Easy Unattainable Score Problem

Apr 2009
96
0
Hello,

My book says that there is a simple proof to provide the following, but it doesn't give it. Can someone please explain this:

Suppose there is a game in which there are two kinds of scoring events. One event gives a score of m points, and the other gives a score of n points. Assuming that m and n are relatively prime, we can derive a formula for the largest unattainable score and prove that the answer is correct.

Can anyone help derive this formula and prove that its true?
 

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MHF Hall of Honor
Mar 2010
2,340
821
Chicago
Hello,

My book says that there is a simple proof to provide the following, but it doesn't give it. Can someone please explain this:

Suppose there is a game in which there are two kinds of scoring events. One event gives a score of m points, and the other gives a score of n points. Assuming that m and n are relatively prime, we can derive a formula for the largest unattainable score and prove that the answer is correct.

Can anyone help derive this formula and prove that its true?
I haven't looked over this too closely, but you can try this link. (Yahoo! Answers - Sylvester's Proof that g(a,b) = ab - (a+b)?)
 
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Apr 2009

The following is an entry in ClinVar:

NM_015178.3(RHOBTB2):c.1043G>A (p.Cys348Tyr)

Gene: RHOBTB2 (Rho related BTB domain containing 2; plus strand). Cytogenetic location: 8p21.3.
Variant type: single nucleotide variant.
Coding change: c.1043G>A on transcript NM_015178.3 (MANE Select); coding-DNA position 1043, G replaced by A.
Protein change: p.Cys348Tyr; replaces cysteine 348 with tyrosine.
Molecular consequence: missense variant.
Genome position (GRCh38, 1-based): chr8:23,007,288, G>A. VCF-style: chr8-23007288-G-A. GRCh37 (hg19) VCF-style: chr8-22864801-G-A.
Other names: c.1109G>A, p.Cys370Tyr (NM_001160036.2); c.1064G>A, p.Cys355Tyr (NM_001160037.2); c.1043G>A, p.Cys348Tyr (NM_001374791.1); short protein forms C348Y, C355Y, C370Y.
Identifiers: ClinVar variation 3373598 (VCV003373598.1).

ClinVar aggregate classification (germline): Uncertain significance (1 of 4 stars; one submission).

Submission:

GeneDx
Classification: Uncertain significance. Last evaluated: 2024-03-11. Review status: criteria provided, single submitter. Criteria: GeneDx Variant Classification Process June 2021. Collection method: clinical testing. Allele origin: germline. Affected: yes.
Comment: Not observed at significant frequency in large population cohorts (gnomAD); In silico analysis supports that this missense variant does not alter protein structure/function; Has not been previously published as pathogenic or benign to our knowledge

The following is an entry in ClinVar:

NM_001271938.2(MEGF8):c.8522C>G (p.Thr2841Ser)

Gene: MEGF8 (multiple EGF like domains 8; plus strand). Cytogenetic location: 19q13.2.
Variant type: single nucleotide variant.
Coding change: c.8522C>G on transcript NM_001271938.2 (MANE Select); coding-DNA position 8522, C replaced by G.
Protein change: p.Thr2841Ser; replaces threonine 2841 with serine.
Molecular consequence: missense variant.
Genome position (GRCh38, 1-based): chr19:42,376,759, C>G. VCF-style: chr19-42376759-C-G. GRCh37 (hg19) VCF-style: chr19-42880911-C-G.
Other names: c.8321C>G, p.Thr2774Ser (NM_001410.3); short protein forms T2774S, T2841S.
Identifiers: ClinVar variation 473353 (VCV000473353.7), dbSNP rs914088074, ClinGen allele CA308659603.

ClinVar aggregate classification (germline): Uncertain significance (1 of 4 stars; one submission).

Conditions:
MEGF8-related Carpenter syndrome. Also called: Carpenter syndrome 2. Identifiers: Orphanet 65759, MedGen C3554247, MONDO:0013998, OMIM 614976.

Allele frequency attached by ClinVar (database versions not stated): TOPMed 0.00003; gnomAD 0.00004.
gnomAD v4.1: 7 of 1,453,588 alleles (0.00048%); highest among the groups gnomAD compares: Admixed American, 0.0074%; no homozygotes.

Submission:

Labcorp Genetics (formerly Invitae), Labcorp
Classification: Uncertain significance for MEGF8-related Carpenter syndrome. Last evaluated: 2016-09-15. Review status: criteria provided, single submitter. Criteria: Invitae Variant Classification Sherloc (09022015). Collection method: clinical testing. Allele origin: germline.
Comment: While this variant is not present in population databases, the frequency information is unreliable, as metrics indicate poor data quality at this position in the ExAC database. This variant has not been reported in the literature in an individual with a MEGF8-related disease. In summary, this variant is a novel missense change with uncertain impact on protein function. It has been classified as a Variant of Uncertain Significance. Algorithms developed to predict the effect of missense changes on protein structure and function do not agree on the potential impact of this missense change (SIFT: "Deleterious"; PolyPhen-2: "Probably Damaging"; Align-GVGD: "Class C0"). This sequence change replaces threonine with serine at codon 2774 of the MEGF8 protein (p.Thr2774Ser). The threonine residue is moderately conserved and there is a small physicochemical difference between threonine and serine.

96
0
I haven't looked over this too closely, but you can try this link. (Yahoo! Answers - Sylvester's Proof that g(a,b) = ab - (a+b)?)

I'm confused by this guy's proof. I have only m and n in my problem, he has m and n, a and b, etc.

Could someone clarify this and make the connection to what I was asking?
 

undefined

MHF Hall of Honor
Mar 2010
2,340
821
Chicago
Where did you see that the other poster's proof had an n? There are a, b, x, y, m, but no n.

It is merely a choice of letter assignments, which are really arbitrary. Here your m and n are instead called a and b. When we talk of a linear combination of a and b in nonnegative integers, that can be expressed as ax + by, for nonnegative integers x and y. (Any attainable score is a linear combination of a and b.)

m is introduced by the definition of congruence. Suppose

\(\displaystyle c \equiv d\ (\text{mod }e)\)

This is true if and only if c - d is a multiple of e; that is, there exists an integer f such that

\(\displaystyle c - d = fe\)

which is the same as, there exists an integer f such that

\(\displaystyle c = d + fe\)

I still have not looked over the lattice points part, but I did not find any errors in the proof provided by the poster regarding the first part.
 
Mar 2010
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So we need to prove two things. Given positive integers a, b with gcd(a,b)=1:

1. For all integers c > ab-a-b, there exist nonnegative integers x, y such that ax + by = c.

2. For c = ab-a-b, there are no solutions to ax + by = c in nonnegative integers.

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